Giles adds that as young people are involved in this ministry, seeds for the future are planted within them. "These young people have a heart of sacrifice. As they graduate and spread out across the country, they'll be the ones who'll share their experiences and inspire churches and districts to step out with a makeover effort of their own - my prayer is that it will have a snowballing effect, with a longer reaching impact than just four days in March 2012."
"I worked my first Compassion Project with Supreme Makeover," wrote Ashley Jacobs on the Supreme Makeover Facebook page. "Whatever I expected before I went - I experienced so much more . . . I will never be the same . . . ."
As for Lansing, the passion for ministry that not only physically makes over a neighborhood or community, but impacts it spiritually, has taken a powerful grip on his heart and soul. "After 16 years, I've resigned my position as XA director at the University of Texas," Lansing says. "I believe God has placed a call upon my life to make Supreme Makeover my full-time ministry."
He explains that over the past five years, he has witnessed how God has blessed every makeover project, impacting lives incredibly for His glory on both the receiving and giving sides of the equation.
"My desire," Lansing says, "is to continue partnering Christian students with community members to physically rebuild what was lost, plant seeds of faith and hope into the lives of those we're helping, provide one-on-one witnessing opportunities as students work with community members, and create and nurture hearts of compassion within the lives of every student and volunteer - all across the United States."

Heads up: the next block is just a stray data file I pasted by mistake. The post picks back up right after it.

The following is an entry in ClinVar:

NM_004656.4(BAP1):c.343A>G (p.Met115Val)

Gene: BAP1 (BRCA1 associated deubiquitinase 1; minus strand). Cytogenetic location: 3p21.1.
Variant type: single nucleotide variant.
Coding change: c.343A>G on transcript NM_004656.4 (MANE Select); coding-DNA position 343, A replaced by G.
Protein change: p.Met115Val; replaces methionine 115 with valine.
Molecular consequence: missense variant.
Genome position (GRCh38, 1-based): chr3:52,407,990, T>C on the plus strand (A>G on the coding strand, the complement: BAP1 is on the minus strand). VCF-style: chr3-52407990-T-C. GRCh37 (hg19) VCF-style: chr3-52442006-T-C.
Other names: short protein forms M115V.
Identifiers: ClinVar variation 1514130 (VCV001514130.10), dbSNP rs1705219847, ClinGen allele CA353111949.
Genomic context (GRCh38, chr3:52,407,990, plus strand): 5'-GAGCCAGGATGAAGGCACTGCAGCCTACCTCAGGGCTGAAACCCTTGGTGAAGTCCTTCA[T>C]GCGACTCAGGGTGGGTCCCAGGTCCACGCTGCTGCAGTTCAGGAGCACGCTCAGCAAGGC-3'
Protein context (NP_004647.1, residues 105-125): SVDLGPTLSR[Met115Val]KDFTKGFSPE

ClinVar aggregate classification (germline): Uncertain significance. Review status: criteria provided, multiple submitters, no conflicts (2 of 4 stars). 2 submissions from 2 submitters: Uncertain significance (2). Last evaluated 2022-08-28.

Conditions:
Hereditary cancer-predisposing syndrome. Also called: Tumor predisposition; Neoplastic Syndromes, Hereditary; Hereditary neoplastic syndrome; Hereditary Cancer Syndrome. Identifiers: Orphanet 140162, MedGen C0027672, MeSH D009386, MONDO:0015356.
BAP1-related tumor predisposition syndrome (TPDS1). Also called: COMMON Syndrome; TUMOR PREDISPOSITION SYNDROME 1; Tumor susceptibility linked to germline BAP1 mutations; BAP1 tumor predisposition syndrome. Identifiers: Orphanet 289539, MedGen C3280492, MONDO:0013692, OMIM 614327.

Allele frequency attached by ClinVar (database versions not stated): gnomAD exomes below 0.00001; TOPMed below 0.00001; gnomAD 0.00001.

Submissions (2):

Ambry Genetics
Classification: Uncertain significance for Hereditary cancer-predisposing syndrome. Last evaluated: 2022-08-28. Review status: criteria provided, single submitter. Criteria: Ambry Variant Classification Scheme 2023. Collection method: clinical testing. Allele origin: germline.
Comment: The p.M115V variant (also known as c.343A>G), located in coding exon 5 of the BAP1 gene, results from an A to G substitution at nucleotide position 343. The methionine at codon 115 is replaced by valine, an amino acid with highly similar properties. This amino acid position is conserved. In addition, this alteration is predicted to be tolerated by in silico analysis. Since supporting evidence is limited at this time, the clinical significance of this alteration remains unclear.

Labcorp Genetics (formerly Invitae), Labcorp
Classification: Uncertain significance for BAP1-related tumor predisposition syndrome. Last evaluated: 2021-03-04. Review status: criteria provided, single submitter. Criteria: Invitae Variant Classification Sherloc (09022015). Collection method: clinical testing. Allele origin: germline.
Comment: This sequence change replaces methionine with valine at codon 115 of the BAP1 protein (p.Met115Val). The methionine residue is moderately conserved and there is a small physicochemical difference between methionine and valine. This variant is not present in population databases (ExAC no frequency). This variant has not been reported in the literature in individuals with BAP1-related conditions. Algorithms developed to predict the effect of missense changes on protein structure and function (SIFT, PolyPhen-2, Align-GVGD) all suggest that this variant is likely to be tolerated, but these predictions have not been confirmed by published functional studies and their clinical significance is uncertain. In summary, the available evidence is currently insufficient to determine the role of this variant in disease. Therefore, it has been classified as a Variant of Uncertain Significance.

Lansing and Giles, who are currently working to make Supreme Makeover a government-approved non-profit organization, will be meeting with North Texas District officials in the upcoming weeks to discuss options for the ministry.
What the future holds for Supreme Makeover's expansion is yet to be seen, but for now, as Giles and Lansing can attest, the Supreme Makeover in Bastrop made an impact directly or indirectly on thousands of lives, all for the glory of God.
To view a video made during the Bastrop makeover, click here. To learn more about Supreme Makeover, visit its website or Facebook page. For more information about Chi Alpha, see ChiAlpha.com.